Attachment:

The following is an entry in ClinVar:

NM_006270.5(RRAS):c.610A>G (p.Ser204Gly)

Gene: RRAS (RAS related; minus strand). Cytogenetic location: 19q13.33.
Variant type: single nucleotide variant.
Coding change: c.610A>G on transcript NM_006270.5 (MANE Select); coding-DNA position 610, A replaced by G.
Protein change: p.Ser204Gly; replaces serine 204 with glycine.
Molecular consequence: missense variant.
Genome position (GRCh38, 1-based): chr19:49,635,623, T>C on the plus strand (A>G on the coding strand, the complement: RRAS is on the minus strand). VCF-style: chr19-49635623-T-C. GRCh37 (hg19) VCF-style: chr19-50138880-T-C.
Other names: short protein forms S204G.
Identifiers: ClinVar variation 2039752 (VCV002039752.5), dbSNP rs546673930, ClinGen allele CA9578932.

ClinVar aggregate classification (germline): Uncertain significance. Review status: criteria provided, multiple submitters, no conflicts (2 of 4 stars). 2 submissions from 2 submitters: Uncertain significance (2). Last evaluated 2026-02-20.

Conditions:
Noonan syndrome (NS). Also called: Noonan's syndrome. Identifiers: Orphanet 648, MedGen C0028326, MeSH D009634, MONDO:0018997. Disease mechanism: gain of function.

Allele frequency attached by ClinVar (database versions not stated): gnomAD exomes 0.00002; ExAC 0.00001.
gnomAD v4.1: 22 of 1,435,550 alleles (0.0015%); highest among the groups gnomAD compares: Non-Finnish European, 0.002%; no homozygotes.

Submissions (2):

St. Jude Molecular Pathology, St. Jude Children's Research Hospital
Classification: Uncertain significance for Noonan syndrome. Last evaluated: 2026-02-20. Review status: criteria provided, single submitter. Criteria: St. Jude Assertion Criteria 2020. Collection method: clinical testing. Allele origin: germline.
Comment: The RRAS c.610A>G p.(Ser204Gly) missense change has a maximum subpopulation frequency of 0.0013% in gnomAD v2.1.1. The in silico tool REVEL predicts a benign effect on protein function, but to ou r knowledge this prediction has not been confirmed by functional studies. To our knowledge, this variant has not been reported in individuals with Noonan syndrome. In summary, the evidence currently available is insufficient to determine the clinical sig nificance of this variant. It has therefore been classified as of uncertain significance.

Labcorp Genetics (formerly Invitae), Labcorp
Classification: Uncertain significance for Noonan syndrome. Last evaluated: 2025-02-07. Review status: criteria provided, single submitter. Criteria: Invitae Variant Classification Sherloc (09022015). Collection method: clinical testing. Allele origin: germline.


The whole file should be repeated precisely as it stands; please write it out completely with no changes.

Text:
The following is an entry in ClinVar:

NM_006270.5(RRAS):c.610A>G (p.Ser204Gly)

Gene: RRAS (RAS related; minus strand). Cytogenetic location: 19q13.33.
Variant type: single nucleotide variant.
Coding change: c.610A>G on transcript NM_006270.5 (MANE Select); coding-DNA position 610, A replaced by G.
Protein change: p.Ser204Gly; replaces serine 204 with glycine.
Molecular consequence: missense variant.
Genome position (GRCh38, 1-based): chr19:49,635,623, T>C on the plus strand (A>G on the coding strand, the complement: RRAS is on the minus strand). VCF-style: chr19-49635623-T-C. GRCh37 (hg19) VCF-style: chr19-50138880-T-C.
Other names: short protein forms S204G.
Identifiers: ClinVar variation 2039752 (VCV002039752.5), dbSNP rs546673930, ClinGen allele CA9578932.

ClinVar aggregate classification (germline): Uncertain significance. Review status: criteria provided, multiple submitters, no conflicts (2 of 4 stars). 2 submissions from 2 submitters: Uncertain significance (2). Last evaluated 2026-02-20.

Conditions:
Noonan syndrome (NS). Also called: Noonan's syndrome. Identifiers: Orphanet 648, MedGen C0028326, MeSH D009634, MONDO:0018997. Disease mechanism: gain of function.

Allele frequency attached by ClinVar (database versions not stated): gnomAD exomes 0.00002; ExAC 0.00001.
gnomAD v4.1: 22 of 1,435,550 alleles (0.0015%); highest among the groups gnomAD compares: Non-Finnish European, 0.002%; no homozygotes.

Submissions (2):

St. Jude Molecular Pathology, St. Jude Children's Research Hospital
Classification: Uncertain significance for Noonan syndrome. Last evaluated: 2026-02-20. Review status: criteria provided, single submitter. Criteria: St. Jude Assertion Criteria 2020. Collection method: clinical testing. Allele origin: germline.
Comment: The RRAS c.610A>G p.(Ser204Gly) missense change has a maximum subpopulation frequency of 0.0013% in gnomAD v2.1.1. The in silico tool REVEL predicts a benign effect on protein function, but to ou r knowledge this prediction has not been confirmed by functional studies. To our knowledge, this variant has not been reported in individuals with Noonan syndrome. In summary, the evidence currently available is insufficient to determine the clinical sig nificance of this variant. It has therefore been classified as of uncertain significance.

Labcorp Genetics (formerly Invitae), Labcorp
Classification: Uncertain significance for Noonan syndrome. Last evaluated: 2025-02-07. Review status: criteria provided, single submitter. Criteria: Invitae Variant Classification Sherloc (09022015). Collection method: clinical testing. Allele origin: germline.